New organic compounds found in Enceladus ice grains

New kinds of organic compounds, the ingredients of amino acids, have been detected in the plumes bursting from Saturn's moon Enceladus. The findings are the result of the ongoing deep dive into data from NASA's Cassini mission.

Spider silk: A malleable protein provides reinforcement

Why are the lightweight silk threads of web spiders tougher than most other materials? Scientists from the Universities of Würzburg and Mainz teamed up to find answers to this question. They were able to show that the natural ...

Decoding messages in the body's microscopic metropolises

A study aimed at identifying and examining the small messenger proteins used by microbes living on and inside humans has revealed an astounding diversity of more than 4,000 families of molecules – many of which have never ...

Cutting acrylamide in fried and baked snacks

In 2002, the discovery of acrylamide in certain snacks rattled consumers and the food industry. Acrylamide, a probable human carcinogen, forms by a chemical reaction during baking or frying. Although experts say it's impossible ...

Artificial Intelligence speeds up photodynamics simulations

The prediction of molecular reactions triggered by light is to date extremely time-consuming and therefore costly. A team led by Philipp Marquetand from the Faculty of Chemistry at the University of Vienna has now presented ...

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Amino acid

In chemistry, an amino acid is a molecule containing both amine and carboxyl functional groups. These molecules are particularly important in biochemistry, where this term refers to alpha-amino acids with the general formula H2NCHRCOOH, where R is an organic substituent. In the alpha amino acids, the amino and carboxylate groups are attached to the same carbon atom, which is called the α–carbon. The various alpha amino acids differ in which side chain (R group) is attached to their alpha carbon. They can vary in size from just a hydrogen atom in glycine through a methyl group in alanine to a large heterocyclic group in tryptophan.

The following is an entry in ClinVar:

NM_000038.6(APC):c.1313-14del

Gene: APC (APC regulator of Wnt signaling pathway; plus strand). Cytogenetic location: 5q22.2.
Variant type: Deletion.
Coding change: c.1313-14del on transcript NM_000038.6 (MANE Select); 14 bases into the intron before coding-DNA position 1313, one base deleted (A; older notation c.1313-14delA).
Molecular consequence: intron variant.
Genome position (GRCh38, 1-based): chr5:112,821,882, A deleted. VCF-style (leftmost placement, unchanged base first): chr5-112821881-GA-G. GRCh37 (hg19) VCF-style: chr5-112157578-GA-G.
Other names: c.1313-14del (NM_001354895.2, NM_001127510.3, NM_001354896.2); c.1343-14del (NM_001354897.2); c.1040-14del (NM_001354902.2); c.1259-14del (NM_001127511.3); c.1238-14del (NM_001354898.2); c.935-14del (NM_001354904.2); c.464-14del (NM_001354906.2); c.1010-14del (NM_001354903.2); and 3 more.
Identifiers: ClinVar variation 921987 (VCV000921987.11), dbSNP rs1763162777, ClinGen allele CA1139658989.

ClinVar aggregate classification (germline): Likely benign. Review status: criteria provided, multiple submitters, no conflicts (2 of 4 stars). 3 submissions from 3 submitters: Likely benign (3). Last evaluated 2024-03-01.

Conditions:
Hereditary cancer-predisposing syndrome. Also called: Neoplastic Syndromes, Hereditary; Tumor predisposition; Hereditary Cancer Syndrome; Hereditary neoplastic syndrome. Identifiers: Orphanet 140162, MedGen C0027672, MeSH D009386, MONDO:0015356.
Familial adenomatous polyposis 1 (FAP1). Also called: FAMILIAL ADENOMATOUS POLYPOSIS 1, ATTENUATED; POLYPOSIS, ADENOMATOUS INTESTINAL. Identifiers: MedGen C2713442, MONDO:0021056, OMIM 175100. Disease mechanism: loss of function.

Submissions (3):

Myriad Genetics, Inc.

Amino acids are critical to life, and have a variety of roles in metabolism. One particularly important function is as the building blocks of proteins, which are linear chains of amino acids. Amino acids are also important in many other biological molecules, such as forming parts of coenzymes, as in S-adenosylmethionine, or as precursors for the biosynthesis of molecules such as heme. Due to this central role in biochemistry, amino acids are very important in nutrition.

Amino acids are commonly used in food technology and industry. For example, monosodium glutamate is a common flavor enhancer that gives foods the taste called umami. Beyond the amino acids that are found in all forms of life, amino acids are also used in industry. Applications include the production of biodegradable plastics, drugs and chiral catalysts.

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